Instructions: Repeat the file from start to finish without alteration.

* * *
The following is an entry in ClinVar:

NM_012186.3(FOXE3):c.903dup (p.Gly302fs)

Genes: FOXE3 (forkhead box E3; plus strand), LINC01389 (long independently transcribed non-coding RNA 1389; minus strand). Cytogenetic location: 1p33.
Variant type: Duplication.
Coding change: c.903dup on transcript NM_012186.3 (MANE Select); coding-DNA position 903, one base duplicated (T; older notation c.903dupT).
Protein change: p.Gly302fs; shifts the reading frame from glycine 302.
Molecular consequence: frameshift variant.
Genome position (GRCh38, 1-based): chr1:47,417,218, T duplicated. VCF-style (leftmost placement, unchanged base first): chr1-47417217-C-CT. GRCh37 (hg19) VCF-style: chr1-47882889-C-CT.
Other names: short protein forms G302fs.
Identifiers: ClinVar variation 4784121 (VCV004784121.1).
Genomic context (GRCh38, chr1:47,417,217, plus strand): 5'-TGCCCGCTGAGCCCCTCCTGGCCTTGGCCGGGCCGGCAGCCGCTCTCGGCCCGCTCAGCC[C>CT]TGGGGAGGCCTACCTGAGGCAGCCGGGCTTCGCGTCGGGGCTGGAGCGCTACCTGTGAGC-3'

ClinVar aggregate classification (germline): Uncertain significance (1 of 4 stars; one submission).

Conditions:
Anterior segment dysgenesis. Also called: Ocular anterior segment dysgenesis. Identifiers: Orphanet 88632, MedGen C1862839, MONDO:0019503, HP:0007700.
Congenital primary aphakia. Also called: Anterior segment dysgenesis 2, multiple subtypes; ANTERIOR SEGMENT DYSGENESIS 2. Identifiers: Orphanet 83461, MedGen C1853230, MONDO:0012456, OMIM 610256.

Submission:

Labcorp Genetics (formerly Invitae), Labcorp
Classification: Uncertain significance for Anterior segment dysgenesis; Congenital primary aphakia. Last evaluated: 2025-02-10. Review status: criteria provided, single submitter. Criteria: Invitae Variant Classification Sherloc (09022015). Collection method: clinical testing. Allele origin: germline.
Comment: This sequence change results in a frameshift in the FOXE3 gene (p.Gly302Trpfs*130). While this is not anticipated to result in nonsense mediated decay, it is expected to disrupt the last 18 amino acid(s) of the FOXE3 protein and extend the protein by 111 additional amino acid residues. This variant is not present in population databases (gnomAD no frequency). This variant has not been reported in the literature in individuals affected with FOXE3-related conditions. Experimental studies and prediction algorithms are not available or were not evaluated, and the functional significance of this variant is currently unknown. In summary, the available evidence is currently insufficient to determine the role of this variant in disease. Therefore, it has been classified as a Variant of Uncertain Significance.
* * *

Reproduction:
The following is an entry in ClinVar:

NM_012186.3(FOXE3):c.903dup (p.Gly302fs)

Genes: FOXE3 (forkhead box E3; plus strand), LINC01389 (long independently transcribed non-coding RNA 1389; minus strand). Cytogenetic location: 1p33.
Variant type: Duplication.
Coding change: c.903dup on transcript NM_012186.3 (MANE Select); coding-DNA position 903, one base duplicated (T; older notation c.903dupT).
Protein change: p.Gly302fs; shifts the reading frame from glycine 302.
Molecular consequence: frameshift variant.
Genome position (GRCh38, 1-based): chr1:47,417,218, T duplicated. VCF-style (leftmost placement, unchanged base first): chr1-47417217-C-CT. GRCh37 (hg19) VCF-style: chr1-47882889-C-CT.
Other names: short protein forms G302fs.
Identifiers: ClinVar variation 4784121 (VCV004784121.1).
Genomic context (GRCh38, chr1:47,417,217, plus strand): 5'-TGCCCGCTGAGCCCCTCCTGGCCTTGGCCGGGCCGGCAGCCGCTCTCGGCCCGCTCAGCC[C>CT]TGGGGAGGCCTACCTGAGGCAGCCGGGCTTCGCGTCGGGGCTGGAGCGCTACCTGTGAGC-3'

ClinVar aggregate classification (germline): Uncertain significance (1 of 4 stars; one submission).

Conditions:
Anterior segment dysgenesis. Also called: Ocular anterior segment dysgenesis. Identifiers: Orphanet 88632, MedGen C1862839, MONDO:0019503, HP:0007700.
Congenital primary aphakia. Also called: Anterior segment dysgenesis 2, multiple subtypes; ANTERIOR SEGMENT DYSGENESIS 2. Identifiers: Orphanet 83461, MedGen C1853230, MONDO:0012456, OMIM 610256.

Submission:

Labcorp Genetics (formerly Invitae), Labcorp
Classification: Uncertain significance for Anterior segment dysgenesis; Congenital primary aphakia. Last evaluated: 2025-02-10. Review status: criteria provided, single submitter. Criteria: Invitae Variant Classification Sherloc (09022015). Collection method: clinical testing. Allele origin: germline.
Comment: This sequence change results in a frameshift in the FOXE3 gene (p.Gly302Trpfs*130). While this is not anticipated to result in nonsense mediated decay, it is expected to disrupt the last 18 amino acid(s) of the FOXE3 protein and extend the protein by 111 additional amino acid residues. This variant is not present in population databases (gnomAD no frequency). This variant has not been reported in the literature in individuals affected with FOXE3-related conditions. Experimental studies and prediction algorithms are not available or were not evaluated, and the functional significance of this variant is currently unknown. In summary, the available evidence is currently insufficient to determine the role of this variant in disease. Therefore, it has been classified as a Variant of Uncertain Significance.